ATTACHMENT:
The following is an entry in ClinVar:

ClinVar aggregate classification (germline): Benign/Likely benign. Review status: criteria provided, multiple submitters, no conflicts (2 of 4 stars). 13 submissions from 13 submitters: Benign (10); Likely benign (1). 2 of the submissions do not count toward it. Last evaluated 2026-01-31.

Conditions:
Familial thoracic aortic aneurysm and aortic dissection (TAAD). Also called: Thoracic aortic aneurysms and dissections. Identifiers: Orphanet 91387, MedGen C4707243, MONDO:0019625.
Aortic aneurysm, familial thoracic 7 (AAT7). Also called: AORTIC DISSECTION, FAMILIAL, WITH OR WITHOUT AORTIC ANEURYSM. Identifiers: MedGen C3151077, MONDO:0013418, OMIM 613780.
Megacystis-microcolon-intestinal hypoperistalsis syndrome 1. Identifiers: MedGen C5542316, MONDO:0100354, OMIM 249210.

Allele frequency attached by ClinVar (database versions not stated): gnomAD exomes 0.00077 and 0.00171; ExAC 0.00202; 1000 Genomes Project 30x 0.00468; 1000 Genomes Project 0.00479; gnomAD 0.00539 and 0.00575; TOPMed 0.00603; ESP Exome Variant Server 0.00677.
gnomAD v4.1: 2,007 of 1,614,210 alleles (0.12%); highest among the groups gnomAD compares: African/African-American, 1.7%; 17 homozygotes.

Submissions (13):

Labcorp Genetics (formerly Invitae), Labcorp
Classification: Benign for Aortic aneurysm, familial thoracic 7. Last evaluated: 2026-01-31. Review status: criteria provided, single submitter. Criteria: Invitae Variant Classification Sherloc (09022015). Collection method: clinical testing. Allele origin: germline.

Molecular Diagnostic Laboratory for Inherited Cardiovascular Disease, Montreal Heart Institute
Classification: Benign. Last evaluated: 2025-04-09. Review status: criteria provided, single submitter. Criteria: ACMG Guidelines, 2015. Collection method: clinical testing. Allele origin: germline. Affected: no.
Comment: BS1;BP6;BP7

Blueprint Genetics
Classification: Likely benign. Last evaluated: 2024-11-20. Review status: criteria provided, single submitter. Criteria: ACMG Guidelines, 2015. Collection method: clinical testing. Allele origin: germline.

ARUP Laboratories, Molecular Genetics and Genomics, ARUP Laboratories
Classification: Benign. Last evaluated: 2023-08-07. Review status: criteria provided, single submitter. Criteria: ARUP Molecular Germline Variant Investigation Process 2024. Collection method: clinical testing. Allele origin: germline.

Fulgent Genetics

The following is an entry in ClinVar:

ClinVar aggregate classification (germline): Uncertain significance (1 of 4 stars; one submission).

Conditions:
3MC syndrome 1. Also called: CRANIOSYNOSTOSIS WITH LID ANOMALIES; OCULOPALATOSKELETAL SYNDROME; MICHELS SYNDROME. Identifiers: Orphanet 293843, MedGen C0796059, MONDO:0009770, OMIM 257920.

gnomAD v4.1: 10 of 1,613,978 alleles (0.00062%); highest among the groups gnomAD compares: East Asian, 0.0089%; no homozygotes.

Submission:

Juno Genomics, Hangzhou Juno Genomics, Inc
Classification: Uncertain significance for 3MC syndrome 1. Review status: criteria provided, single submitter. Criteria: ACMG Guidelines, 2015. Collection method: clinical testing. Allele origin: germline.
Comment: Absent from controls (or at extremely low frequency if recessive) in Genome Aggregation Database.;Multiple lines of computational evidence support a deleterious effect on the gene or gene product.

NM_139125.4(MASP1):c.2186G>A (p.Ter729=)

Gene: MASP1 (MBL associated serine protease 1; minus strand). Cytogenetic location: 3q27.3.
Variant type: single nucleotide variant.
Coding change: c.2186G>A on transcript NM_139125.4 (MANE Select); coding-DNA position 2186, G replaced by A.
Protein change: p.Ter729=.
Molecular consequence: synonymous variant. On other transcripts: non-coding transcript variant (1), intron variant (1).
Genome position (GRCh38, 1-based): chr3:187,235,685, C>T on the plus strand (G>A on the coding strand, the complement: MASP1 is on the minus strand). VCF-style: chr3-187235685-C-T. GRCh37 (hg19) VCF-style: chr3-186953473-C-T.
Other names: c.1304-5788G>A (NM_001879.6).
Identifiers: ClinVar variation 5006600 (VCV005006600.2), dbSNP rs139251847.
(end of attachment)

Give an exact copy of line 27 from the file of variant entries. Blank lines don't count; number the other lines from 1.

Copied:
Classification: Uncertain significance for 3MC syndrome 1. Review status: criteria provided, single submitter. Criteria: ACMG Guidelines, 2015. Collection method: clinical testing. Allele origin: germline.